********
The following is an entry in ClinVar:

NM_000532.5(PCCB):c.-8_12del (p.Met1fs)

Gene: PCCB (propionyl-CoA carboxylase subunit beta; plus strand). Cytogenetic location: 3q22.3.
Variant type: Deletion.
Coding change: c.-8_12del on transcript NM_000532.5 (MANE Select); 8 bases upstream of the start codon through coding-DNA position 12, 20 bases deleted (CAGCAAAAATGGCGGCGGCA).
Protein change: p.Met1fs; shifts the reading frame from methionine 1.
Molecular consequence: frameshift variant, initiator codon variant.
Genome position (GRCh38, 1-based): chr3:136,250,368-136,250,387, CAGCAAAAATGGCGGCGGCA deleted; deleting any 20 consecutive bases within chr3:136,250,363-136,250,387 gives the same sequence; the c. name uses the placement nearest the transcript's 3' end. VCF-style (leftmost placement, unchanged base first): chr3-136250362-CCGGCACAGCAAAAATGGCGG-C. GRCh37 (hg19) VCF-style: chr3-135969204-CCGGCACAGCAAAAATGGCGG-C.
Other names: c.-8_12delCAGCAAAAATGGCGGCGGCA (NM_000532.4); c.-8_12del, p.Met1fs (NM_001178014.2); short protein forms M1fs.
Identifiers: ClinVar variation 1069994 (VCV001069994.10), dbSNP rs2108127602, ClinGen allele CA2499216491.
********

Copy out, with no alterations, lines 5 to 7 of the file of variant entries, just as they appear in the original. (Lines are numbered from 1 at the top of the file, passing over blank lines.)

Coding change: c.-8_12del on transcript NM_000532.5 (MANE Select); 8 bases upstream of the start codon through coding-DNA position 12, 20 bases deleted (CAGCAAAAATGGCGGCGGCA).
Protein change: p.Met1fs; shifts the reading frame from methionine 1.
Molecular consequence: frameshift variant, initiator codon variant.